The saving grace for July 18 was we had October. October was going to be round two, the real celebration with friends and family. Every decision made was “well we’ll do this this time, but in October we’ll do _____“, “in October this can happen”, “in October we get that”. In October, we can finally have this and that and this other thing.
Two days after coming home from our honeymoon, our wedding venue cancelled on us. We could have scrambled for a new venue, changed our all plans, tried to force something – but 2020 already held too much heartache for us at this point. The idea of rescheduling again, just to have Big Rona rear her ugly head, was too much.
Slowly the reality that we might just never have a wedding is sinking in. We want one. I can’t tell you how badly we want one. I can’t tell you how painful Pinterest is to scroll through, with ideas for decor or bridesmaids dresses or tips for a seating chart. I can’t tell you how infuriating it is to look at Instagram and see other couples having big giant weddings like we aren’t in a pandemic at the moment. I can’t tell you the beginning of how I feel about this loss, because I don’t even know how to go about it. I can’t even process the thought that I might never get the dance party with my best friends, the walking down the aisle and seeing everyone who loves us, the tacos at sunset we dreamed of. Corona has brought a lot of tragedies worse than this, but I won’t pretend this doesn’t make the list.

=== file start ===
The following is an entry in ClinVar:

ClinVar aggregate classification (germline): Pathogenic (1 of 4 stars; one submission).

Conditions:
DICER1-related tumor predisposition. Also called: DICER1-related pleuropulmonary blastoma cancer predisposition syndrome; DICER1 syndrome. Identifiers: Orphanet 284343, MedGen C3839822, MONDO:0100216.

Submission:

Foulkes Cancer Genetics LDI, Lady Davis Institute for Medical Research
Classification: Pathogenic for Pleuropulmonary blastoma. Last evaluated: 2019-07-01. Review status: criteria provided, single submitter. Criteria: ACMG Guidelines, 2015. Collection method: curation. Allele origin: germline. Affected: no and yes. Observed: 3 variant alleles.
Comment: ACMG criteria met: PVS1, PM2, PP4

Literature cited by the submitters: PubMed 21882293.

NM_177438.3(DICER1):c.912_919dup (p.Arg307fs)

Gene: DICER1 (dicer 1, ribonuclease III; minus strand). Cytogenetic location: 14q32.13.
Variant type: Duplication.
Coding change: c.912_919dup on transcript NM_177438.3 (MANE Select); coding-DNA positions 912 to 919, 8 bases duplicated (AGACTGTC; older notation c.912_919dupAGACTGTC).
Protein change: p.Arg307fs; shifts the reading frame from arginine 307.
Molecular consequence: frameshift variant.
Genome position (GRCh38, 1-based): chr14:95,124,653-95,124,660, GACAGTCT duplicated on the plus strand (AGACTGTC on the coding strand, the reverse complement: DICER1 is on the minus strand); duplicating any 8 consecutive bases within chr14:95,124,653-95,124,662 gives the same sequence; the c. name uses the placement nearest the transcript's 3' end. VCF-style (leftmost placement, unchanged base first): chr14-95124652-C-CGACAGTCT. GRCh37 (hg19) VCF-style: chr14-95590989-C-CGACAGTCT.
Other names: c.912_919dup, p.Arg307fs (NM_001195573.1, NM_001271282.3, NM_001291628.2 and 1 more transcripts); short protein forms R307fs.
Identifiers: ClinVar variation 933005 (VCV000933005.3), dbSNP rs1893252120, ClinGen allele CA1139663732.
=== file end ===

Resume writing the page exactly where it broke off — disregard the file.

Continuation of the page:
For the loss of life
The week of our wedding RJ heard about two tragic deaths, back to back. Selfishly I thought, “Of all weeks for this to happen? Really??” Our wedding (or lack thereof) had already been through so much. We tried our best to navigate planning the logistics of an elopement and weighing family desires all while sitting in shock. Doing our best to mourn during a week everyone told us should be the best of our lives. Trying to figure out what celebration looks like in the middle of deep, deep grief.
Then, two weeks after our wedding, sitting at my desk at work, I got the news that a friend who had been rushed to the hospital the night before didn’t make it. I started at my computer screen for 30 minutes without seeing it. Got up and walked to a meeting I don’t remember attending. The friendliest, most extroverted person I knew – quite literally friends with everyone she met – was no longer with us. No longer laughing. No longer posting her daily Spotify listen or tweeting about Jeopardy. It didn’t make sense. It still doesn’t. I don’t think it ever will. It’s been two weeks of shock. Of anger. Of disappointment and grief. So much grief. I don’t know if I’ll ever get over H being taken from us so soon. It will never be fair.